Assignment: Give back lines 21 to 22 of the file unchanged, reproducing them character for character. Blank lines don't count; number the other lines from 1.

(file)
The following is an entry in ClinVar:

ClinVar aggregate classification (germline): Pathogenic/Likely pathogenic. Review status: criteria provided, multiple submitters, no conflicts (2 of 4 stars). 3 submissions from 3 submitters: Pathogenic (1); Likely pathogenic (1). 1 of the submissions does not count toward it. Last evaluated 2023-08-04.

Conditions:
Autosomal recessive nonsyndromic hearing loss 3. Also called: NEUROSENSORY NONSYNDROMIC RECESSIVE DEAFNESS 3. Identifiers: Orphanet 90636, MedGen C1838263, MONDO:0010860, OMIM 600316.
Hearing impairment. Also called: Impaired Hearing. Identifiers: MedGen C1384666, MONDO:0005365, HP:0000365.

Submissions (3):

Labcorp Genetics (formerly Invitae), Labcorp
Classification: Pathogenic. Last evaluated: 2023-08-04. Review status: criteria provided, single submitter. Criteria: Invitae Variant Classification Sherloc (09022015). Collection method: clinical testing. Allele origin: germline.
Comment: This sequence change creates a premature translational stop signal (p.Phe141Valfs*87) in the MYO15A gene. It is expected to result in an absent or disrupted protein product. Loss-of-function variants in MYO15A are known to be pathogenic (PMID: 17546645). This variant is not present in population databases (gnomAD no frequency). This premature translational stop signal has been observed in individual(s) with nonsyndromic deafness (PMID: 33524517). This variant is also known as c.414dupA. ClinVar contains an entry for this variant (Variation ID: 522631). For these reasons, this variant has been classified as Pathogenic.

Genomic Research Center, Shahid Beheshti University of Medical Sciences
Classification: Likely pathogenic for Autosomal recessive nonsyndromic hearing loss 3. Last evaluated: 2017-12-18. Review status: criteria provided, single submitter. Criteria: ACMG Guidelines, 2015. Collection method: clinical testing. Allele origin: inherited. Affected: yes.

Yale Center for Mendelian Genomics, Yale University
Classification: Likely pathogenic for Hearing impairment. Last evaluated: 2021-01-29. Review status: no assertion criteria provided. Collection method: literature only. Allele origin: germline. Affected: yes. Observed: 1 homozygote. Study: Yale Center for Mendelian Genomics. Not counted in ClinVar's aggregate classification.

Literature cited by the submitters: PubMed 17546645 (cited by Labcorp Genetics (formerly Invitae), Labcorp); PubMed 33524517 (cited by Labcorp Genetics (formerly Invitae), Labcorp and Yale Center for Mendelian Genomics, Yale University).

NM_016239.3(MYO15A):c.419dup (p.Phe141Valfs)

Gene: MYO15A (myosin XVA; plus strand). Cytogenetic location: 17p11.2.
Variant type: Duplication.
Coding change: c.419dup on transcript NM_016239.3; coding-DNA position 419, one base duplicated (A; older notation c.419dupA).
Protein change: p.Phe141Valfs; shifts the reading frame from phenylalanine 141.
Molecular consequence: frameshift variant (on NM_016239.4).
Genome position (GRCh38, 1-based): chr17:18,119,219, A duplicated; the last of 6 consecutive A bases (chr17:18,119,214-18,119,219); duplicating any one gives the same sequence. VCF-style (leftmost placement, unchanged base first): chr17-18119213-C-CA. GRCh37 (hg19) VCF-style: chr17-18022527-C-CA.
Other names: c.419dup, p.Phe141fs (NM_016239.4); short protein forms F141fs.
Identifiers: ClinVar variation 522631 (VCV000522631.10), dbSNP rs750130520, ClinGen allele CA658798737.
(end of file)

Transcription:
Genome position (GRCh38, 1-based): chr17:18,119,219, A duplicated; the last of 6 consecutive A bases (chr17:18,119,214-18,119,219); duplicating any one gives the same sequence. VCF-style (leftmost placement, unchanged base first): chr17-18119213-C-CA. GRCh37 (hg19) VCF-style: chr17-18022527-C-CA.
Other names: c.419dup, p.Phe141fs (NM_016239.4); short protein forms F141fs.